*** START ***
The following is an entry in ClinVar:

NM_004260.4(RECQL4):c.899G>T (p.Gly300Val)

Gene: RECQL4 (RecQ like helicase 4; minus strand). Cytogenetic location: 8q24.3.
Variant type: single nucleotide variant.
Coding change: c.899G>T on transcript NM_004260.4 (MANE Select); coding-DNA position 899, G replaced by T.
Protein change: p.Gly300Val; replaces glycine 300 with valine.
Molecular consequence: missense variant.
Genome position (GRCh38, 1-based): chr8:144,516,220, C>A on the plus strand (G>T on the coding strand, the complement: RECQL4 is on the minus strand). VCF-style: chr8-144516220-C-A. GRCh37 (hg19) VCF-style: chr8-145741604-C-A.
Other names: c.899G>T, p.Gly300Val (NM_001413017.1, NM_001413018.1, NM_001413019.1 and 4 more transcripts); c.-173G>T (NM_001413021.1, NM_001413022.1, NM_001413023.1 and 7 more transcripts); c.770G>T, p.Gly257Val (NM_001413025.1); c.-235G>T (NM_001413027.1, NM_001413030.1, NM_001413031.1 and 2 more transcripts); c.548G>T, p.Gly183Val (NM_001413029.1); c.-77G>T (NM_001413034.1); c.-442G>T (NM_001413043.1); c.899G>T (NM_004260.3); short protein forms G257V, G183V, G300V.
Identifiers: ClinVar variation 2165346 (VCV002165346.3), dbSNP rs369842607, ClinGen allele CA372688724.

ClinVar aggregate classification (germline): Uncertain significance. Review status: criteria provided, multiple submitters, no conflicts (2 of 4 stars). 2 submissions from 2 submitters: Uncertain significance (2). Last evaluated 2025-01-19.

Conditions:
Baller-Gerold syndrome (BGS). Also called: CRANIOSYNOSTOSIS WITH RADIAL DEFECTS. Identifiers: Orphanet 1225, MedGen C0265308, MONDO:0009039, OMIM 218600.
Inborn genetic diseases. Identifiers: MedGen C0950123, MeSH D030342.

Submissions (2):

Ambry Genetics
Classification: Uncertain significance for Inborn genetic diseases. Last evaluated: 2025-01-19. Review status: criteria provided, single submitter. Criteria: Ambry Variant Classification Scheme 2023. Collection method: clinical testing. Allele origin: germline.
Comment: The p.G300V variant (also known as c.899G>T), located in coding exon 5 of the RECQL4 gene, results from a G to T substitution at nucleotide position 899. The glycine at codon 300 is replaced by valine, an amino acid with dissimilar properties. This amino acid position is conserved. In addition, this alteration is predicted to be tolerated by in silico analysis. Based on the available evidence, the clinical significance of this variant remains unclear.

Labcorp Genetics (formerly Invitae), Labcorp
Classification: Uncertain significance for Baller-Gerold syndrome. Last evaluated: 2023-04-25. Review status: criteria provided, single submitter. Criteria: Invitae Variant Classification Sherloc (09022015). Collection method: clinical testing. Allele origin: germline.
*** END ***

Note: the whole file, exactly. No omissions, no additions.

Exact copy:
The following is an entry in ClinVar:

NM_004260.4(RECQL4):c.899G>T (p.Gly300Val)

Gene: RECQL4 (RecQ like helicase 4; minus strand). Cytogenetic location: 8q24.3.
Variant type: single nucleotide variant.
Coding change: c.899G>T on transcript NM_004260.4 (MANE Select); coding-DNA position 899, G replaced by T.
Protein change: p.Gly300Val; replaces glycine 300 with valine.
Molecular consequence: missense variant.
Genome position (GRCh38, 1-based): chr8:144,516,220, C>A on the plus strand (G>T on the coding strand, the complement: RECQL4 is on the minus strand). VCF-style: chr8-144516220-C-A. GRCh37 (hg19) VCF-style: chr8-145741604-C-A.
Other names: c.899G>T, p.Gly300Val (NM_001413017.1, NM_001413018.1, NM_001413019.1 and 4 more transcripts); c.-173G>T (NM_001413021.1, NM_001413022.1, NM_001413023.1 and 7 more transcripts); c.770G>T, p.Gly257Val (NM_001413025.1); c.-235G>T (NM_001413027.1, NM_001413030.1, NM_001413031.1 and 2 more transcripts); c.548G>T, p.Gly183Val (NM_001413029.1); c.-77G>T (NM_001413034.1); c.-442G>T (NM_001413043.1); c.899G>T (NM_004260.3); short protein forms G257V, G183V, G300V.
Identifiers: ClinVar variation 2165346 (VCV002165346.3), dbSNP rs369842607, ClinGen allele CA372688724.

ClinVar aggregate classification (germline): Uncertain significance. Review status: criteria provided, multiple submitters, no conflicts (2 of 4 stars). 2 submissions from 2 submitters: Uncertain significance (2). Last evaluated 2025-01-19.

Conditions:
Baller-Gerold syndrome (BGS). Also called: CRANIOSYNOSTOSIS WITH RADIAL DEFECTS. Identifiers: Orphanet 1225, MedGen C0265308, MONDO:0009039, OMIM 218600.
Inborn genetic diseases. Identifiers: MedGen C0950123, MeSH D030342.

Submissions (2):

Ambry Genetics
Classification: Uncertain significance for Inborn genetic diseases. Last evaluated: 2025-01-19. Review status: criteria provided, single submitter. Criteria: Ambry Variant Classification Scheme 2023. Collection method: clinical testing. Allele origin: germline.
Comment: The p.G300V variant (also known as c.899G>T), located in coding exon 5 of the RECQL4 gene, results from a G to T substitution at nucleotide position 899. The glycine at codon 300 is replaced by valine, an amino acid with dissimilar properties. This amino acid position is conserved. In addition, this alteration is predicted to be tolerated by in silico analysis. Based on the available evidence, the clinical significance of this variant remains unclear.

Labcorp Genetics (formerly Invitae), Labcorp
Classification: Uncertain significance for Baller-Gerold syndrome. Last evaluated: 2023-04-25. Review status: criteria provided, single submitter. Criteria: Invitae Variant Classification Sherloc (09022015). Collection method: clinical testing. Allele origin: germline.